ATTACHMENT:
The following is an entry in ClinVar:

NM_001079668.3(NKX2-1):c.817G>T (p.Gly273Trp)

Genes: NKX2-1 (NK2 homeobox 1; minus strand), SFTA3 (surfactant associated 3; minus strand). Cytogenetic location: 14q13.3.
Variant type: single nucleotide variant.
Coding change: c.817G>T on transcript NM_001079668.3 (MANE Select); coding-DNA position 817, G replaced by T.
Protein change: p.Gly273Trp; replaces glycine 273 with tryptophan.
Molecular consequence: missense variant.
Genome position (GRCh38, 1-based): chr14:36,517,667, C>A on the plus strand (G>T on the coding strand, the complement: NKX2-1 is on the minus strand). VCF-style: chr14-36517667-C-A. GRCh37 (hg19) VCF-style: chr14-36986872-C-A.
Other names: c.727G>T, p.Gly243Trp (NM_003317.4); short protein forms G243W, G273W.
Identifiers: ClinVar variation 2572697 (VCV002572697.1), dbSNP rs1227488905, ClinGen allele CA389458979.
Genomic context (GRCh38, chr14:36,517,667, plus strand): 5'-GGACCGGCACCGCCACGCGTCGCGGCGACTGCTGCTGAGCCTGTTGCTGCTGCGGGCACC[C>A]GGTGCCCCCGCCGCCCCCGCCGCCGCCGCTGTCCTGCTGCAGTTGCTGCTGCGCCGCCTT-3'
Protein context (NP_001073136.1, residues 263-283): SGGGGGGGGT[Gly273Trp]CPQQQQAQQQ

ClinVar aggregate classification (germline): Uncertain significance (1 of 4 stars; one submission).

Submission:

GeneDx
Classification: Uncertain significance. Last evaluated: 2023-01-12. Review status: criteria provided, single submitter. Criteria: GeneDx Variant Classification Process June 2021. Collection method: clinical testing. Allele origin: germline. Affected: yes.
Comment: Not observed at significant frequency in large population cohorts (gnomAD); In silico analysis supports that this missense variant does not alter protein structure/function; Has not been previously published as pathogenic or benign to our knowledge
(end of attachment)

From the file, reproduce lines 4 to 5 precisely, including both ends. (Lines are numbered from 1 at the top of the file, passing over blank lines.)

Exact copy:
Variant type: single nucleotide variant.
Coding change: c.817G>T on transcript NM_001079668.3 (MANE Select); coding-DNA position 817, G replaced by T.